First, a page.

When it comes to the world's most beautiful beaches, some contenders are a given. For starters there's Thailand, Australia, Brazil and, of course, the Caribbean. Even in Europe you might look to Spain's coast or Croatia's islands... But have you considered Albania? This undiscovered gem of a country is on the cusp on becoming Europe's next big thing. Yes, really. You may have barely heard of it, but that won't stop you falling in love with the stunning Adriatic coastline.
In case you're still wondering exactly where it is, Albania is a small, mountainous country in the Balkan peninsula. Bordered by Greece and a ferry ride from Italy, it's quite literally one of Europe's last untouched destinations. The reason for this, primarily, is a tumultuous history. All but completely isolated from the rest of the world, Albania was under strict communist rule until the early 1990s. Since then, however, it's begun to catch up with its neighbors. (Though remains significantly more affordable than them.)
Although it's brimming with quaint mountain towns and historic cities, Albania's main draw is its scenery. The best beaches can be found at the southern tip of the country, and the bustling seaside resort of Saranda is a good place to start this exploration. The town is packed with sights from the remains of a monastery to a stylish waterfront promenade. But the most noteworthy attraction has to be Blue Eye Spring, a dazzlingly beautiful pool nearby. Back in Saranda (where you should be staying at the Demi Hotel , and enjoying its private beach), consider taking a trip to Ksamil, just 15 minutes away.
Not only is the village known for boasting some of the region's only sandy beaches, but the several small islands close by are as remote as they are beautiful. Accessible only by boat, they're truly something special. They also form part of the larger Butrint National Park, parts of which have been classed UNESCO Heritage Sites. Home to some of the region's loveliest beaches, the waters around Ksamil are azure blue and the beer and seafood plentiful. In the small village itself, two restaurants stand out: Guvat , for local dishes and perfect views, and Legisi , for other-worldly pizza and seafood.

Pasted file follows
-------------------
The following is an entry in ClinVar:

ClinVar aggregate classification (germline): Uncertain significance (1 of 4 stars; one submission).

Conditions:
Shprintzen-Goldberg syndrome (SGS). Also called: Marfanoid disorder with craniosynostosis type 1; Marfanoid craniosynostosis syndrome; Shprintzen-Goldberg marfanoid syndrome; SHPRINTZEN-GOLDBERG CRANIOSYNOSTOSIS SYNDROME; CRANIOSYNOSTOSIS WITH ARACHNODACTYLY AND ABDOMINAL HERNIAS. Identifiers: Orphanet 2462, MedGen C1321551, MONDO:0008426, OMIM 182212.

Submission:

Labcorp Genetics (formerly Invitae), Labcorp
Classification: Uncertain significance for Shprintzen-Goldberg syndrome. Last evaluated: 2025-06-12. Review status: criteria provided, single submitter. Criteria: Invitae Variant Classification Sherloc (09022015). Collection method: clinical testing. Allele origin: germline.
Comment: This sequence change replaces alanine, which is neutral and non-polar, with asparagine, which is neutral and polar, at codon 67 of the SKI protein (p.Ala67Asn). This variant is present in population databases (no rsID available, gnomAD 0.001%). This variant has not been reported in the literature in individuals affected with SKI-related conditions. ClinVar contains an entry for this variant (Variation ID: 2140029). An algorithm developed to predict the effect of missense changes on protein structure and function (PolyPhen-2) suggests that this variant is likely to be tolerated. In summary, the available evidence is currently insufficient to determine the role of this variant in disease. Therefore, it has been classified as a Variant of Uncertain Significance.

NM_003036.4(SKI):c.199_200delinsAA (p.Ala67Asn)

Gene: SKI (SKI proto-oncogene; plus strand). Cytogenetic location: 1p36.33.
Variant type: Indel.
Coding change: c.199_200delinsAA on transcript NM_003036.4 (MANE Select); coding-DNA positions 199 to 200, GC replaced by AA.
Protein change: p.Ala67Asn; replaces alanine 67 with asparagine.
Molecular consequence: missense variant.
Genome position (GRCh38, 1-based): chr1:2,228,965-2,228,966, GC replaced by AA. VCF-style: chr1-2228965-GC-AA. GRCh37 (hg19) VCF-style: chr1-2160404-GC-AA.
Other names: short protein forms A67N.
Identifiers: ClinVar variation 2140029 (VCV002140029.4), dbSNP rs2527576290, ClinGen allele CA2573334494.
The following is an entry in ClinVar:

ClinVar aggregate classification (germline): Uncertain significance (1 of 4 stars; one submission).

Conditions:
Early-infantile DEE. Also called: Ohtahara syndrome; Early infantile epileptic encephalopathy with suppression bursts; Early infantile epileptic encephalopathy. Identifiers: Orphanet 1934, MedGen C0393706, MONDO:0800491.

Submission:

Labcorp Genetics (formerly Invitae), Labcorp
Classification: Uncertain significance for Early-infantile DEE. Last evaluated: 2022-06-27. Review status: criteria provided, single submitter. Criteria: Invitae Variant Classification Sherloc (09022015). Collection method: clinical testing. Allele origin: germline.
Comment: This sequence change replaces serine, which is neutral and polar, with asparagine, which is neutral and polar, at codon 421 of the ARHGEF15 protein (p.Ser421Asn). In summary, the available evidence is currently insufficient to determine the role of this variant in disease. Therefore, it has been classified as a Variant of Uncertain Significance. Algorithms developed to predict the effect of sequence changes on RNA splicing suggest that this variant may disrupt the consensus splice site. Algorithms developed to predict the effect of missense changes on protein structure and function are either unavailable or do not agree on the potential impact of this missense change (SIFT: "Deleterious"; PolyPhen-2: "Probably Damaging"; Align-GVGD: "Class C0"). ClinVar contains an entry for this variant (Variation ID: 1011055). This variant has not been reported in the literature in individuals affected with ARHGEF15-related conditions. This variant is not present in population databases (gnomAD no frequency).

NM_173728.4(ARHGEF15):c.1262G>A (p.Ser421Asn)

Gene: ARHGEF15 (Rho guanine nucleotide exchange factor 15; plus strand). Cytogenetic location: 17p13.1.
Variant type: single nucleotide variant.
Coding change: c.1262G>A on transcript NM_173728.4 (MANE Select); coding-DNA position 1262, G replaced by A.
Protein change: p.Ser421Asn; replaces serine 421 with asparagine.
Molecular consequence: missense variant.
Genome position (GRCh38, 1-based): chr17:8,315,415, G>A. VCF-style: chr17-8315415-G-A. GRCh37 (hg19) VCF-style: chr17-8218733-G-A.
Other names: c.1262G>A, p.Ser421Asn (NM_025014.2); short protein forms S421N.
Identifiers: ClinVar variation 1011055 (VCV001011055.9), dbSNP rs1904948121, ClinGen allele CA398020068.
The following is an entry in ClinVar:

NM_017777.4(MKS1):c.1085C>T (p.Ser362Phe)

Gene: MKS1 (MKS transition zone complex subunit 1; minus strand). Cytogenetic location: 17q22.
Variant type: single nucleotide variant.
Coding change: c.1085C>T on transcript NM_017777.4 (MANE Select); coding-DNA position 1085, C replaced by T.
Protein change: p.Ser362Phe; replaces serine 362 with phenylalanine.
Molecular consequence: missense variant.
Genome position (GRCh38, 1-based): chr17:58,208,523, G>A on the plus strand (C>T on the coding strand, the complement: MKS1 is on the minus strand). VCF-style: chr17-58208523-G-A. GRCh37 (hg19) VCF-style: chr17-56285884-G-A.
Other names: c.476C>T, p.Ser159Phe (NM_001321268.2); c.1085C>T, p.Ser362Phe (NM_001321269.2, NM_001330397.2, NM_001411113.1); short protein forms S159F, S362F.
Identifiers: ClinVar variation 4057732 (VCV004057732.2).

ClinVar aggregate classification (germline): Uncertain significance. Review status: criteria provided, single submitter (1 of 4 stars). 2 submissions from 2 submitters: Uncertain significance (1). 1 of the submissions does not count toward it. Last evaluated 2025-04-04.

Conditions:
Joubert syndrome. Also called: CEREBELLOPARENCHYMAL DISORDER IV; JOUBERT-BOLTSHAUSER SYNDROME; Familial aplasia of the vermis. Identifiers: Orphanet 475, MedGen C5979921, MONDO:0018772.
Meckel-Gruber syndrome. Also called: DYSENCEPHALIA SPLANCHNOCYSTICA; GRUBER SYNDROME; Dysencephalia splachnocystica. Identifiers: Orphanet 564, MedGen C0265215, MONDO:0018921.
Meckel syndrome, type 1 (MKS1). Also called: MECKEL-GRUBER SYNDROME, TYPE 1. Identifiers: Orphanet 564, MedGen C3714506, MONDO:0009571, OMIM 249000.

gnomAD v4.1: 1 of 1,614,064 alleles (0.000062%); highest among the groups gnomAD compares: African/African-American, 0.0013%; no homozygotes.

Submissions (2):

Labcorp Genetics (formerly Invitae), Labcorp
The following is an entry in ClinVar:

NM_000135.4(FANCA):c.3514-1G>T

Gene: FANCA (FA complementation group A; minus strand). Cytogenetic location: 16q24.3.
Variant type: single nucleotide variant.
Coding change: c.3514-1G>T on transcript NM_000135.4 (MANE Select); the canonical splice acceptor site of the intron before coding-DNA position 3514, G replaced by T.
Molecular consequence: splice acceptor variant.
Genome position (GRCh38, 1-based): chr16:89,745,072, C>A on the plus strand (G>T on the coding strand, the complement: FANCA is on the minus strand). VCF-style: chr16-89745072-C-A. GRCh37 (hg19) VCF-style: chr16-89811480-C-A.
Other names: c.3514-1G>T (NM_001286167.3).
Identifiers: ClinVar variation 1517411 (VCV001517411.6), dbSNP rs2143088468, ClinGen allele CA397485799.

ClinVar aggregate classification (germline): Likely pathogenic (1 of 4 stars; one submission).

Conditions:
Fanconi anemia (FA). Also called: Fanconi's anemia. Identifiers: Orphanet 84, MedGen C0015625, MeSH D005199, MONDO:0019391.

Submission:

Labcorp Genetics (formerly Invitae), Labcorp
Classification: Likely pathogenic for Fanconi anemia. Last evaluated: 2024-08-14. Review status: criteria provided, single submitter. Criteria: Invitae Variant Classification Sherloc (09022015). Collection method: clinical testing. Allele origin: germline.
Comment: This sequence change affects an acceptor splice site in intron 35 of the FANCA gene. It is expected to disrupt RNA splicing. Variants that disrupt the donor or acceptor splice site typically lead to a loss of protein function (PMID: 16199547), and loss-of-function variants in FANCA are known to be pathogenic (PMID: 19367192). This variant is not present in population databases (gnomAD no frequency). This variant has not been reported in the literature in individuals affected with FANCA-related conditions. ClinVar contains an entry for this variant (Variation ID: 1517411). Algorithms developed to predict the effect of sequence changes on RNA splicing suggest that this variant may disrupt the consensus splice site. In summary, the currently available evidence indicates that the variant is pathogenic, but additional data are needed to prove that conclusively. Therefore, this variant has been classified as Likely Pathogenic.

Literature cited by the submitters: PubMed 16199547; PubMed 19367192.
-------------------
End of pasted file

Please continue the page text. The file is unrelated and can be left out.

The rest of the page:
If you're still eager to explore the country's stunning beaches, a last hidden gem to check out is Gjipe Beach. A highlight of the Albanian Riviera, it's accessible only via a tiny track, and offers both seclusion and stunningly clear water. The beach is at the end of a canyon - not deep but pretty overgrown, it makes for a fantastic hike (read: climb). Not one for beginners.
When you're looking to get back to civilization, look no further than Tirana, the country's capital. Book a room at historic boutique Kotoni , and settle into the city's (surprisingly) charming business district. The most pleasant thing to do in Tirana is wander its boulevards. Reminiscent of the country's Ottaman, Italian and communist past, they're just one example of the city's eclectic, colourful architecture. And if you eat in just one restaurant, make it Pastarella , a no-nonsense but delicious seafood hot spot. Another city worth visiting is Berat, a worthy UNESCO World Heritage Site. Super easy-going, it's known for the gorgeous Ottoman houses climbing the hill to its castle.
It may surprise visitors to know there's both a fairly vibrant nightlife here and in Tirana. From bars and clubs to live music venues, there's something for everyone. ( Take 5 Jazz Club is particularly atmospheric, a must-visit in the capital.) But, back to the country's biggest draw, the beauty. If you're looking for something more active than lazing by the beach, the hiking scene won't disappoint.
There's plenty of trails for the intrepid explorer, particularly as the Albanian Alps have very few tourists and such pristine surroundings. The 'Peaks of the Balkans' trail stuns thanks to the small paths winding up the mountains to 2,300 meters above sea level. Packed with green valleys, crystal-clear lakes and remote mountain villages, it's pretty much the dream alpine trail. What are you waiting for? Albania's calling.